Photo by Nicholas Strini for Property Shark

The smell of oven gas. Every apartment-dweller dreads it. Even the faintest odor can trigger panic among residents who fear a leak will lead to sickness, costly repairs, weeks without heat and hot water or, worse, an explosion like the fatal one in East Harlem earlier this year.

As the city changes the way it copes with gas leaks — in June, New York City Mayor Bill de Blasio announced that the Fire Department will respond to all gas leaks first instead of the utility company — property managers say it's more important than ever to understand what happens when there's a report of a gas leak.

Recent news affecting co-op / condo buyers, sellers, boards and residents. This might be a first: A rich developer is suing shareholders at the City-subsidized, middle-income co-op Madison Park Apartments just for complaining about what they called shoddy construction and repairs, including leaks dating to 2002. Since one of the defendants is a 68-year-old retiree on Social Security, we're guessing developer Donald Capoccia of BFC partners isn't figuring on them mounting an expensive defense. Gag me with a lawsuit.

Plus, a Central Park West condominium extends balloting time for an anti-smoking vote. Should it have? City Council members rail at the Fed for delayed Sandy relief funds. And we've reverse-mortgage realities, Airbnb telling people not to hotel illegally, and how to compile a great co-op board package.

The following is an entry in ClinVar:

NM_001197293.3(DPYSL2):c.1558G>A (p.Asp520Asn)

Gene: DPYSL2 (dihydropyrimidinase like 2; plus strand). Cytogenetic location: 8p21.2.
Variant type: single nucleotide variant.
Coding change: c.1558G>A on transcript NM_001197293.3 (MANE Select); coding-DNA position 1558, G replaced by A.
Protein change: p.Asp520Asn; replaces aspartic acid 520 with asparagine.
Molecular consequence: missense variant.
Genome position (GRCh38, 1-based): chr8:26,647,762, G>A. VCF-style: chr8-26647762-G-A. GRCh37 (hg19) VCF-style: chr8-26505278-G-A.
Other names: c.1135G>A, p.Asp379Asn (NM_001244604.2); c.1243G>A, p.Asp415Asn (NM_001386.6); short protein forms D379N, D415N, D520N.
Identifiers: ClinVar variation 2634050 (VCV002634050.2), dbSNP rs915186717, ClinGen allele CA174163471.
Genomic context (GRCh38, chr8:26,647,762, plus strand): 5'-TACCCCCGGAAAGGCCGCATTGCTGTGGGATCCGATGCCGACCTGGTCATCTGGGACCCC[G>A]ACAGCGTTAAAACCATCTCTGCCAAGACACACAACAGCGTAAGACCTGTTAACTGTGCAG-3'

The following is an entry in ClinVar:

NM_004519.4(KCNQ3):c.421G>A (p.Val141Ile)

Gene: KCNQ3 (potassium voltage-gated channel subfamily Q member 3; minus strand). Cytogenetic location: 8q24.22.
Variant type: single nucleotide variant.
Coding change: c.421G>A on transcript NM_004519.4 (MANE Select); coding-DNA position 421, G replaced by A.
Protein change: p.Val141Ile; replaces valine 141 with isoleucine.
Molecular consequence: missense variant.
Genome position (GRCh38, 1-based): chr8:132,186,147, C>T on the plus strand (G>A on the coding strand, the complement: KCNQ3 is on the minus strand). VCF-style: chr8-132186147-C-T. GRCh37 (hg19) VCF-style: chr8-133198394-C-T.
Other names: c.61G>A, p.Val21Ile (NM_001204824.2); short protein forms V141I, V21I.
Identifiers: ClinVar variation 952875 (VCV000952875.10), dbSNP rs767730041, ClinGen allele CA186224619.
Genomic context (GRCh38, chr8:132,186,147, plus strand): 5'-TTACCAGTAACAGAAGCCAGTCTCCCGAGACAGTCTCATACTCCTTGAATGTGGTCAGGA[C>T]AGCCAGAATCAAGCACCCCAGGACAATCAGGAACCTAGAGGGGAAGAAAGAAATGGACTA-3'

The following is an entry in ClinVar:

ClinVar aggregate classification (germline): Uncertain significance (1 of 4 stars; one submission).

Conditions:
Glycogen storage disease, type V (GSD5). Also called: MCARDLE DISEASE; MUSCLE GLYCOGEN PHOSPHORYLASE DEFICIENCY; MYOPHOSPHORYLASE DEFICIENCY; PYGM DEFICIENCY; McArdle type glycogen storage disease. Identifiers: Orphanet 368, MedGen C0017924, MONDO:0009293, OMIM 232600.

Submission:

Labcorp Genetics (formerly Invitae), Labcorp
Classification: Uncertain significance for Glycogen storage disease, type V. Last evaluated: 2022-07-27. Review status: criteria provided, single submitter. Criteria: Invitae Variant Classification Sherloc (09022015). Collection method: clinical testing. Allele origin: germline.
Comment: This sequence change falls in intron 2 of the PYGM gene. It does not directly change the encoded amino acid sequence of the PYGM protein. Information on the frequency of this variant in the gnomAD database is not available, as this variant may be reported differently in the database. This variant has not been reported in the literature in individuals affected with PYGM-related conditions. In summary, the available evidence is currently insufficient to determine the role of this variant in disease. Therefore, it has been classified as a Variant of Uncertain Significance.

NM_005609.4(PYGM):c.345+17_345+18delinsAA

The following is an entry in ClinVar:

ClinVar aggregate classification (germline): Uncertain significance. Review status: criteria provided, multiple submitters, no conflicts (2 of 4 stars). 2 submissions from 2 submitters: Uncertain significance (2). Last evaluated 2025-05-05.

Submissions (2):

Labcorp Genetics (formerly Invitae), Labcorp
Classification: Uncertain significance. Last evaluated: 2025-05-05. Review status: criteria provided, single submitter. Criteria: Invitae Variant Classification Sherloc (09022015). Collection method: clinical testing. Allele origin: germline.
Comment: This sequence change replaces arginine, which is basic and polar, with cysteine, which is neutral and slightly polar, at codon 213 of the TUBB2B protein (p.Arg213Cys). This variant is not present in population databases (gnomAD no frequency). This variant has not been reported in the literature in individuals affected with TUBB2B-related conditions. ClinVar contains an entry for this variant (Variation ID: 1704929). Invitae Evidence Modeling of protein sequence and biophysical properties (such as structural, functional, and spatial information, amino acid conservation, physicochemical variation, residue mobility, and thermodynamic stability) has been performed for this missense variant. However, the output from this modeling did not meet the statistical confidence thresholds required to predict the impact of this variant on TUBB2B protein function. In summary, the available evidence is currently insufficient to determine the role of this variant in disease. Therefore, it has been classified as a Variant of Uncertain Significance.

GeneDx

Recent news affecting co-op / condo buyers, sellers, boards and residents. This week, we already knew that Class 2 properties — co-ops, most condos and rental buildings — carry an unfairly higher tax burden than Class 1 properties such as single-family homes. But a recent Furman Center panel of academics and other experts — including a former Dept. of Finance commissioner and the deputy director of the New York City Independent Budget Office — quantified just how much: Class 2 is taxed at a rate almost five times higher than Class 1. Check out the first article below for details.

Among the other news this week: a co-op's attempt to evict a 78-year-old over minor hoteling and a condo board's ongoing suit against a bad-neighbor gym.

This week, the co-op board of the publicly subsidized Lindsay Park Houses in Williamsburg, Brooklyn, used taxpayer money to send letters endorsing disgraced former Assemblyman Vito Lopez, who — despite sexual-harassment charges by eight women and having to resign following a state Ethics Commission investigation — is running for City Council. But it seems that's legal — as is, apparently, a Florida condominium board's refusal to sell to unmarried straight or gay couples "living in sin"… and since gays can't marry in Florida, that point's especially problematic. We don't usually note news outside the metro area, but real-estate discrimination against those who don't share your religious beliefs seems more than parochially important. And in other news: Parents like playrooms as an amenity!